Out and about: The Museum of Making
Written by Claire Messenger, Manager, International Training Programme
The Museum of Making showcases Derby’s 300-year history of making, design, and manufacturing. The museum’s stunning home is an old silk mill – considered to be the site of the world’s first modern factory – and takes its cue from the innovation and creativity found both in Derby and its surrounding area. Being part of a site of global significance within the Derwent Valley Mills UNESCO World Heritage Site – the ‘valley that changed the world’ – ensures the museum can share the story of the Derby’s pivotal place in the Industrial Revolution.
Visiting the museum for the first time earlier this year, I was so impressed by the way they have managed to preserve the feel and aesthetics of space, maintaining the beautiful structure of the former mill and enhancing it with carefully selected items from their collection.
The museum’s collections – wonderfully presented – range from the world’s smallest engine run using a human hair, to a seven tonne Rolls-Royce Trent 1000 engine hanging in the foyer. With 30,000 objects on display, presented by material, the galleries tell the story of ‘making’ in the city and its environs. Much of the collection is cleverly displayed in open storage – always a joy to see – allowing the museum to present more of its collection in the spaces available.
What makes the Museum of Making standout, is the connections it has made with the local community who are integral to its creation and development. As well as a lively programme of events and exhibitions, the museum has partnered with Rolls Royce to inspire young people to develop their own skills in science, technology, engineering, arts and maths, thus helping to shape the innovators of the future.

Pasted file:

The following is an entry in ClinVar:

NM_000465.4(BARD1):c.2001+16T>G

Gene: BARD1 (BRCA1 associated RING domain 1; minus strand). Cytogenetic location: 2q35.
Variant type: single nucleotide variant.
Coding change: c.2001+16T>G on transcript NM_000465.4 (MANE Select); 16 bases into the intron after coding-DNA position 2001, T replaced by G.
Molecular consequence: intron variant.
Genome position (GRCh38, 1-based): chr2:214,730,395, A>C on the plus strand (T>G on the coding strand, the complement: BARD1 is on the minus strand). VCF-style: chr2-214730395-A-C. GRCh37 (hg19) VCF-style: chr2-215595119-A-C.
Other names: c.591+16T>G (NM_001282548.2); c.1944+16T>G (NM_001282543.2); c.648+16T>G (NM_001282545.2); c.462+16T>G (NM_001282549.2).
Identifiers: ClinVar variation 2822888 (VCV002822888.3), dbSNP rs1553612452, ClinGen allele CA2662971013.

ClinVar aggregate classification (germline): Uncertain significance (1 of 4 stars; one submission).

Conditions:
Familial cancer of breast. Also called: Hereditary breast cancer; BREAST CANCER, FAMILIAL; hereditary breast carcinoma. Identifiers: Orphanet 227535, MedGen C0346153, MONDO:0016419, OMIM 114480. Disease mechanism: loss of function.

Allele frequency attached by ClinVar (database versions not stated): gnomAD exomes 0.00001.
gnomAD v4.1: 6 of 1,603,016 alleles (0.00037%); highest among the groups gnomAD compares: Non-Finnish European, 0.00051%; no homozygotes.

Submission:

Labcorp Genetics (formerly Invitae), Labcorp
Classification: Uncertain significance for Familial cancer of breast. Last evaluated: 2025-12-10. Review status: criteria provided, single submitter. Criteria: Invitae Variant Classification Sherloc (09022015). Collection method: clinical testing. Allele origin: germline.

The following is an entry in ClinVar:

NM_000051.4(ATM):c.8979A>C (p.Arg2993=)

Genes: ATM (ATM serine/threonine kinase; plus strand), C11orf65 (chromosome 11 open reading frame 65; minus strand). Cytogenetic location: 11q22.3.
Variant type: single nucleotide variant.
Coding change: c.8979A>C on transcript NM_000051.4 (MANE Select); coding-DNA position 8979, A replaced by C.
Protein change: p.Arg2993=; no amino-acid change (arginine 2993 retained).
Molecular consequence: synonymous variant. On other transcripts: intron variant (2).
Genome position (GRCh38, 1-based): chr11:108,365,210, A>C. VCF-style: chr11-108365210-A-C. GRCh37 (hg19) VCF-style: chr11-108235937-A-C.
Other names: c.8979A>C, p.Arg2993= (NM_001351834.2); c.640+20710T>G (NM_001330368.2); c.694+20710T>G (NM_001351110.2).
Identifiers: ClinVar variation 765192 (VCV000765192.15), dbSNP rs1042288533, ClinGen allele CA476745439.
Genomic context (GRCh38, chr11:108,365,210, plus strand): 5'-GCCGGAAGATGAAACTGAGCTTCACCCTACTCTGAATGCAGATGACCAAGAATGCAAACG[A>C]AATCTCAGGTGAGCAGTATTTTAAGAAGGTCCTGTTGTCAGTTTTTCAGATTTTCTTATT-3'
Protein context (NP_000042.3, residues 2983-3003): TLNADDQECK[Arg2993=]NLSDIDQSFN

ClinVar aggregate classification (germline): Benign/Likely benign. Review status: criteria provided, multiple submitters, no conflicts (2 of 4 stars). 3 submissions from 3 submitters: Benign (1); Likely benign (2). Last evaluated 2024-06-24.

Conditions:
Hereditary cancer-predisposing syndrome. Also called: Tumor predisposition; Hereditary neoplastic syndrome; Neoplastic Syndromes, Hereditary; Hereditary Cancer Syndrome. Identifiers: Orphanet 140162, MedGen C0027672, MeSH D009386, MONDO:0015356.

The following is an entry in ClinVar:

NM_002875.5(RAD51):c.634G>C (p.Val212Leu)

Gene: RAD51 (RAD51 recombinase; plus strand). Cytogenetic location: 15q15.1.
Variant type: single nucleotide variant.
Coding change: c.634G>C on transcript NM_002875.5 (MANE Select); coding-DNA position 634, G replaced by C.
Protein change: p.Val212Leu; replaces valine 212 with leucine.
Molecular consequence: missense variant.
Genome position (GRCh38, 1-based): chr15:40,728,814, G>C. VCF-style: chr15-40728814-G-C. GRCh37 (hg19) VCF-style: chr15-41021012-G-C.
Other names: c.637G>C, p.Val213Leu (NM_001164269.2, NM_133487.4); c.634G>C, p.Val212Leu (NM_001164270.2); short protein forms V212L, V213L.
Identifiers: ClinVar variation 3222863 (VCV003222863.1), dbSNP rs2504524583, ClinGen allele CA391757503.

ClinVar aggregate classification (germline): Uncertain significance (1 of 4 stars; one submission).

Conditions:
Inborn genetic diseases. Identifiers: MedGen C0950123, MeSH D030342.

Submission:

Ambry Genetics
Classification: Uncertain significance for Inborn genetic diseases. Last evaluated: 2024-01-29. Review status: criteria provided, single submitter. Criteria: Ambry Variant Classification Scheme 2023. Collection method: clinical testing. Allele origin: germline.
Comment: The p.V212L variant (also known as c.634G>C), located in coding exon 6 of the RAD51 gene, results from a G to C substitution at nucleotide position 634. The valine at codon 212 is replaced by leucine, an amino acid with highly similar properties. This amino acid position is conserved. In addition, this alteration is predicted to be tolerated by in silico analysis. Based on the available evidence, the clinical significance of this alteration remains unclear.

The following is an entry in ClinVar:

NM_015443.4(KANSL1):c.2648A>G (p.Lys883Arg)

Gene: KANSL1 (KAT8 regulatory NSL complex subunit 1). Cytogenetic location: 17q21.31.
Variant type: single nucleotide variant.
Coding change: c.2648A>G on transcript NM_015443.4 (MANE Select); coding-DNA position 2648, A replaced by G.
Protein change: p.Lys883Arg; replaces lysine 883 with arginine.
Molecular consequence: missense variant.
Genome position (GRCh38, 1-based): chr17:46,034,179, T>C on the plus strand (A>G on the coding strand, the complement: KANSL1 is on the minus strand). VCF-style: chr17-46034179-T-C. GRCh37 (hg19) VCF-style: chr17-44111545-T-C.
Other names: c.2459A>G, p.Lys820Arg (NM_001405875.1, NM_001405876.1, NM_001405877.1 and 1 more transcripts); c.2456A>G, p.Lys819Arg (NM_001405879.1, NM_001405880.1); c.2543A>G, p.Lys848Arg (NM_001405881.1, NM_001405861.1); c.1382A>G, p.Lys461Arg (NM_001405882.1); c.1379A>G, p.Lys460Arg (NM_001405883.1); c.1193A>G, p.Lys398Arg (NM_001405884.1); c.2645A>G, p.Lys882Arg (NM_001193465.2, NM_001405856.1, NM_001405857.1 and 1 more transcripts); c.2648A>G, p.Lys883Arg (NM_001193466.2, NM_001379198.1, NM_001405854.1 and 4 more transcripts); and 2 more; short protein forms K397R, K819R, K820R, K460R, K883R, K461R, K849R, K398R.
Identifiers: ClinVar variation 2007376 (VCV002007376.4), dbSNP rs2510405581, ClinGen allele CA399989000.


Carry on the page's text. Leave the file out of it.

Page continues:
An important space in the museum is a workshop full of specialist equipment and skilled staff who are on hand to support modern makers and encourage innovation. Here visitors are challenged to express their creativity and be inspired to reveal their hidden talents.
For me, a favourite gallery was Railways Revealed which looks at Derby’s impact on the world through the railways. As a hub of rail transportation connecting cities of the Midlands with London, Derby was a leading player in the railways that built the UK and remains home to many of the world’s leading companies in the rail sector. And a particular highlight is the working model of the Midland Railway as it would have been in 1906.
Derby Museums Museum of Making was one of the worthy finalists for the Art Funds Museum of the Year 2022 and you can enjoy a short video tour here – https://www.artfund.org/museum-of-the-year/meet-our-finalists-2022.